In Sweden, the gap between prosperity and poverty has increased over the last three decades. As a result, groups of youth are forced to live a strictly limited life in segregation and poverty. Youth living in these circumstances are often viewed as being at risk. The purpose of this article is to investigate how different professional groups – specifically, police officers, social workers and school health teams – talk about and describe the risks that young people face when growing up in disadvantaged urban areas and the various measures taken to deal with those they define as ‘youth at risk’. The results point towards how being at risk is made intelligible in relation to specific socio-spatial and institutional contexts. However, there is an overall tendency to individualise and situate problems within the youth themselves, thus making young people growing up in disadvantaged urban areas responsible for their own vulnerability.
This article delineates the importance of critical social work understanding and engagement in social policy analysis and practice. Using a Marxist lens, we initially explore the context of globalisation and its challenges, and locate the contradictions inherent in capitalism for social policy, especially in a Latin American context. Our analysis considers the current capitalist and COVID-19 crisis, before reviewing the withdrawal of social policy in the reproduction of the workforce. We use Brazil as an example because, along with other Latin American countries, it has never witnessed the consolidation of government-supported, universal and comprehensive social policies to meet the needs of the entire population. We conclude that we continue to face a clash between capital and labour, which sets most global workers, especially those of underdeveloped countries, in a precarious, if not life-threatening, situation, and we highlight the importance for social work to engage critically with social policy.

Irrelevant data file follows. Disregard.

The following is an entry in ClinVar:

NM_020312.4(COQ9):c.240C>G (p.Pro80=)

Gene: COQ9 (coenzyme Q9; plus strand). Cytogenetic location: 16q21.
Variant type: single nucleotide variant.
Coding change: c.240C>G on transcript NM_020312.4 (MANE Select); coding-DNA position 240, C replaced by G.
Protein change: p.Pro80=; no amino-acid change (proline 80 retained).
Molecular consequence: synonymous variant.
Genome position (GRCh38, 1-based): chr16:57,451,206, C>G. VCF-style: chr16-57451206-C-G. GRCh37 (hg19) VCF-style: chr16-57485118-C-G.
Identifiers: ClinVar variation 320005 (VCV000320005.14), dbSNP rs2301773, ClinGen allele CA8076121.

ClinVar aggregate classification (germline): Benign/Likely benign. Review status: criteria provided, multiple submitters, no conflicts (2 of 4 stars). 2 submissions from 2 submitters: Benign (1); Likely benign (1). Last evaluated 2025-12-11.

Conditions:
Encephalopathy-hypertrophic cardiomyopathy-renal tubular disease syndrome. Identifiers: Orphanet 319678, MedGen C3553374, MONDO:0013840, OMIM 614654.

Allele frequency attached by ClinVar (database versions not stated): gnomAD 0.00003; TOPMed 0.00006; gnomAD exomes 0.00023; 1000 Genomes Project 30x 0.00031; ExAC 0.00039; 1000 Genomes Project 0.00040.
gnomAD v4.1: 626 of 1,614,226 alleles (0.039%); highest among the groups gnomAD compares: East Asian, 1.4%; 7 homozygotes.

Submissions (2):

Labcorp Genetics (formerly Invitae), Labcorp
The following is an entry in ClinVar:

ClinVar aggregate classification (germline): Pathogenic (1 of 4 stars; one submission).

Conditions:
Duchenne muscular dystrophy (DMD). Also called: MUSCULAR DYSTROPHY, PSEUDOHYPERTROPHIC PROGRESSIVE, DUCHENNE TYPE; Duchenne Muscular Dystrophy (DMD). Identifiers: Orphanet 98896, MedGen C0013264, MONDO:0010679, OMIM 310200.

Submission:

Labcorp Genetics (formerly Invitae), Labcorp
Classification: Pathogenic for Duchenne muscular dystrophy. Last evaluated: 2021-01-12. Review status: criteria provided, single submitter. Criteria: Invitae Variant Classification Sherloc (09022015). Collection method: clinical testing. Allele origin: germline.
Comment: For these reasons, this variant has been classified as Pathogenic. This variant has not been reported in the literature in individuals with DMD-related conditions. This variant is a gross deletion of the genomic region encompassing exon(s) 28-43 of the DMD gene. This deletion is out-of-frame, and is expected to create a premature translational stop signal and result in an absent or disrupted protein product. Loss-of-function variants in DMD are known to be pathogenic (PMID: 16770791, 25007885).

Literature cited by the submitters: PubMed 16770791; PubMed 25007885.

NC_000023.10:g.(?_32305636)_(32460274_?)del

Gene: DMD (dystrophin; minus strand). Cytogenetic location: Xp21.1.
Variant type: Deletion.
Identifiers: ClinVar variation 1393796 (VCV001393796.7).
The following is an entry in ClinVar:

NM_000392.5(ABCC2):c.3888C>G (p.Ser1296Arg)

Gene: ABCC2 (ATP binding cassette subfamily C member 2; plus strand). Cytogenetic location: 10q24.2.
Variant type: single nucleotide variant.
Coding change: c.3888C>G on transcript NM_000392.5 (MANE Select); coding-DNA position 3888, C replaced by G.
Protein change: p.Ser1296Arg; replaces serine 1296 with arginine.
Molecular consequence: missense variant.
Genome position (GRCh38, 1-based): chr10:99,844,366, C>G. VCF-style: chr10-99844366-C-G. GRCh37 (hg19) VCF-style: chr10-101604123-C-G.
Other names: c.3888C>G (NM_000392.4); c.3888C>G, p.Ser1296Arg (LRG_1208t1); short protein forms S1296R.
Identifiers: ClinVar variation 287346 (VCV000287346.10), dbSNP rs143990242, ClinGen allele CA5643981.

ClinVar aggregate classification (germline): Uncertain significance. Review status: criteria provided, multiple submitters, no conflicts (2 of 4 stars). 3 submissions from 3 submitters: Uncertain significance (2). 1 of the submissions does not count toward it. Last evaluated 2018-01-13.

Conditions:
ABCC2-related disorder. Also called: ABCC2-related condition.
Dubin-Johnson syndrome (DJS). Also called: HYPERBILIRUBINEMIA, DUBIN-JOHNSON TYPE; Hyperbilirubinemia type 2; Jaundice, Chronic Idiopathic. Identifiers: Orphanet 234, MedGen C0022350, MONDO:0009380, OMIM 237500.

The neo-liberalisation of social work has been heavily criticised, with value conflicts and different interpretations of the purpose of social work being key aspects of this. However, little research has considered the impact of the neo-liberalisation of social work on an individual level, understanding how this ideology impacts day-to-day practice. This article uses the imposter phenomenon as a proxy issue to understand the impact of neo-liberalism on social workers. Factors that contribute to, and diminish experiences of, the imposter phenomenon are identified, and links are made between these and the key aspects of neo-liberalism. Through establishing the impact of the imposter phenomenon on individuals, strategies to overcome this are suggested. However, it is argued that without structural and ideological development, the tensions within social work will remain.
Abortion restrictions most greatly impact people of the global majority and queer populations, and social work scholarship has repeatedly called for the profession to engage in a reproductive justice framework across all levels of practice. This article does not provide another tool created by a White scholar with privilege; instead, I encourage social workers to consider: what is radical informed consent, and how can we do it?